Earlier this week, I showed you how to create holiday shopping lists, so you know what to buy when you hit the stores this holiday season. But what if you want the gifts? Today, I'm taking a look at some services that allow you to create your own wish list for the holiday season. Some of those tools you might have used before, others are a little less known. In either case, you can tell your friends and family what you want this holiday season.
Before you check those services out, try out CNET's own holiday wish list. It's full-featured, well-designed, and based on my experience, provides an extremely useful option if you're looking for a holiday wish list.Get a wish list
Amazon Wish Lists Amazon's wish lists are some of the best-known in the space for good reason: the site makes it quick and easy to add just about any product to your wish list.
While browsing Amazon, you can add any product on the site to your wish list by simply clicking the "add to wish list" option to the right of the page. In my experience creating wish lists on Amazon, I've been quite impressed. The information can be accessed by anyone, they can quickly buy the product for me right from the wish list, and the product is sent to my address once paid for. Amazon's wish list feature is easily one of the best services in this roundup. That is mainly due to that "end-to-end" offering. Everything from finding the product to buying can be completed on the site.
GreedyMe Although it allows you to add content from anywhere across the Web to create your own wish list, GreedyMe just doesn't provide the kind of experience you'll find from a service like Amazon.
When you try out GreedyMe, you'll find a suspect site design. It's a little tough on the eyes. Once you get past that (it might take awhile), you can create your wish list. To do so, you'll need to either add content to your wish list by linking to another site or by inputting product information manually. When you find a product you want, the site analyzes the link, lets you input a description, and choose an image to be displayed. It's a relatively quick, simple experience.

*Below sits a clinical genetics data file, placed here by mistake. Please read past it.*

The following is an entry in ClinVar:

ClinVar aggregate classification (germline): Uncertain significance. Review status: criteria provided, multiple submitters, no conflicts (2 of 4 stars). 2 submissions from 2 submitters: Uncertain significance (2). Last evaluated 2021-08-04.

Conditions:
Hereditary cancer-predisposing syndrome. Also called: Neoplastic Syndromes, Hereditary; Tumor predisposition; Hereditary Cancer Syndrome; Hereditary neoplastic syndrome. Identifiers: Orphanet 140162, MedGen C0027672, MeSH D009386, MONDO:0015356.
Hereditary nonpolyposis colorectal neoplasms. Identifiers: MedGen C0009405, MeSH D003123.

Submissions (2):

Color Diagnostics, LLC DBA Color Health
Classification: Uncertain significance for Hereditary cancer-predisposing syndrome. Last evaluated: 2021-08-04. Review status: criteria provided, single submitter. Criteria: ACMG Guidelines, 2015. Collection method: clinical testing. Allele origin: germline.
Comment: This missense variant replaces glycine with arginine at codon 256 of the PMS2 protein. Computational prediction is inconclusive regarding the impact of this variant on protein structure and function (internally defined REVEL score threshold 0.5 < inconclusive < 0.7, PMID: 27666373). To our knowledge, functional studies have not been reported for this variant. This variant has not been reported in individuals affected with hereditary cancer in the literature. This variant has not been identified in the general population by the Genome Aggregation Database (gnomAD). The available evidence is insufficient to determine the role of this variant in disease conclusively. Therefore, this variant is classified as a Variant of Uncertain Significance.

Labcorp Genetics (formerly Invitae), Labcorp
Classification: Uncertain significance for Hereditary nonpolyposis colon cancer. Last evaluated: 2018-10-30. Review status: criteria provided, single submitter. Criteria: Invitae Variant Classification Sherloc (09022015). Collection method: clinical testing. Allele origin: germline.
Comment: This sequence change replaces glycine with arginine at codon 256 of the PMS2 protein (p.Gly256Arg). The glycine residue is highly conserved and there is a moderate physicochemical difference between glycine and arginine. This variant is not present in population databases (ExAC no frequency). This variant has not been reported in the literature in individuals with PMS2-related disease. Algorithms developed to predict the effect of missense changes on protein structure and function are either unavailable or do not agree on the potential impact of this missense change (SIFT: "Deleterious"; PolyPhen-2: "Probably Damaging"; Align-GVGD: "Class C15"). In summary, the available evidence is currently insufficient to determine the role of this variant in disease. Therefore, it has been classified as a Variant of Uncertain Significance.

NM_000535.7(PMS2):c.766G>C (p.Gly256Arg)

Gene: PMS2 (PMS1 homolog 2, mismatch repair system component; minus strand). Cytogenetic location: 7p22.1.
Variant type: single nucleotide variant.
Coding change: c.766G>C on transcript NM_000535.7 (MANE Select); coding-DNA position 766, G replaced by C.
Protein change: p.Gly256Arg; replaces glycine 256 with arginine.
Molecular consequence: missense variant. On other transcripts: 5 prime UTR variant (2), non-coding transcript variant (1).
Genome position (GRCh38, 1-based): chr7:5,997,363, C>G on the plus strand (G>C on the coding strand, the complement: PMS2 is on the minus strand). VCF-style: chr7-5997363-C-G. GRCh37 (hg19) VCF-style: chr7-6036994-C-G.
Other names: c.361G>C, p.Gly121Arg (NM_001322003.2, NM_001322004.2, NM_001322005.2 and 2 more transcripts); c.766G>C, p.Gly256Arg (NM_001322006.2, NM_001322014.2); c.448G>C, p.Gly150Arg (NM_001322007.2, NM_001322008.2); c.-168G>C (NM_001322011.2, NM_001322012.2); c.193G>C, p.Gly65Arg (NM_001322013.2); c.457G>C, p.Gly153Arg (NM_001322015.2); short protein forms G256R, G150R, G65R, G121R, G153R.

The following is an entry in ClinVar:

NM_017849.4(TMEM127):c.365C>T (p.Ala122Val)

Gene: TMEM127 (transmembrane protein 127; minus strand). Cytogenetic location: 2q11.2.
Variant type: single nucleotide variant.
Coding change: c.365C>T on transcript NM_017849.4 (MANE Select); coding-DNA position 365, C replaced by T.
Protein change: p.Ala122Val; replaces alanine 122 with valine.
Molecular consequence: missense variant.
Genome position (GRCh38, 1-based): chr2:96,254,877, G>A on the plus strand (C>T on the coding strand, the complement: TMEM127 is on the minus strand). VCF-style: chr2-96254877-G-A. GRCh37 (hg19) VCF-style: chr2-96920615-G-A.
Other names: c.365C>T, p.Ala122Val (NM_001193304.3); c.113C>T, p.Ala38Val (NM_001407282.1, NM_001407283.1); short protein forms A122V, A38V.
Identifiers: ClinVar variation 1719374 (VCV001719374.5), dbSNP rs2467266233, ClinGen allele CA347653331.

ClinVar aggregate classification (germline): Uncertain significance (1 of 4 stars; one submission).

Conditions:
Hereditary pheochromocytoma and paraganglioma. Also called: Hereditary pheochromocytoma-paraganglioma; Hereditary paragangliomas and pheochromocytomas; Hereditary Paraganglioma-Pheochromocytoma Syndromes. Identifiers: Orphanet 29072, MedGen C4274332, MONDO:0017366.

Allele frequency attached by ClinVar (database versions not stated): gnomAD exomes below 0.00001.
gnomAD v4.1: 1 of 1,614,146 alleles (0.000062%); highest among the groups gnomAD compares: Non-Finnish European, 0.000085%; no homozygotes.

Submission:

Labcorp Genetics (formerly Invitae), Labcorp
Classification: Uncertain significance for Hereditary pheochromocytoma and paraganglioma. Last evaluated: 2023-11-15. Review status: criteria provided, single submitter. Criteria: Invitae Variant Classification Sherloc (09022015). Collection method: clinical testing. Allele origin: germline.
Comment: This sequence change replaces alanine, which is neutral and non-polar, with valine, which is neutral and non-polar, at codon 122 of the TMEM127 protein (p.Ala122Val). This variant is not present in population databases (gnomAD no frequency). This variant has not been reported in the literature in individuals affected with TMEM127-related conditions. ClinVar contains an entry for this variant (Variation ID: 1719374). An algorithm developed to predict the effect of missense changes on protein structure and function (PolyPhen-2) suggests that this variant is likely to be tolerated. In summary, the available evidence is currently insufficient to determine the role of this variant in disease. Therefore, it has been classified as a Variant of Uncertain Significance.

If you plan to share your wish list with someone else, you need only to provide them with a link to your GreedyMe page. Unfortunately, the site won't track when you receive the item, so you'll need to input that manually after you receive it. GreedyMe is a so-so service. Consider it a last alternative.… Read more
Now that Black Friday and Cyber Monday are just a memory, the holiday season is in full swing. For those of us who like to be organized when we hit the stores, creating a shopping list is really the best way to go.
Unfortunately, though, there aren't many services that do a great job at creating those shopping lists. Too often, they provide very simple functionality. Realizing that, I've compiled a handful of services that do perform well for anyone looking to get organized this holiday-shopping season. In this list, you'll find a few sites and a few iPhone apps to check out.
Let's get started.Get your shopping on
Amazon Shopping List Not to be confused with the company's Wishlist, Amazon's shopping list helps you keep track of all the products you want to buy.
Overall, Amazon's Shopping List is useful. It's not the best service in this roundup, but it if you're looking for simple, one-click experience, Amazon's tool provides it. That said, I should note that you can't simply add any product on Amazon to the list. Unfortunately, I could only find items that could be added in the grocery, beauty, gourmet food, and health and personal care pages. Even then, not all the products listed in those categories were capable of being added to the shopping list. It was a little disappointing. But if you're a heavy Amazon customer who shops in those categories, try it out. If not, there are some better services out there.
Boxedup Boxedup is one of my favorite services in this roundup. It makes it quick and easy to find products anywhere from the Web and add those to a shopping list.
When you start using Boxedup, you'll need to download a Boxedup button that's added to your browser (I was using Firefox, which it works well with). From there, simply go out to any online retail site and click on the Boxedup button when you want to add the item to your shopping list. Upon doing so, it's added to your Boxedup list for later viewing. You can also add items to your profile right from the Boxedup page, but to be quite honest, that's not how the service was designed and that functionality is a little suspect. Regardless, having the option to add content to your list from just about anywhere on the Web is fantastic. Boxedup works quite well. Check it out.… Read more
Microsoft actively urges IE 6 users to upgrade A shopping video and eBay promotion are part of Microsoft's effort to give IE 6 users a reason to upgrade. The company also is trying to move corporate customers away. (Posted in Deep Tech by Stephen Shankland) November 30, 2009 3:03 PM PST
Dell brings Chrome OS to its Netbook With an experimental project, Dell has adapted Google's browser-based operating system to … Read more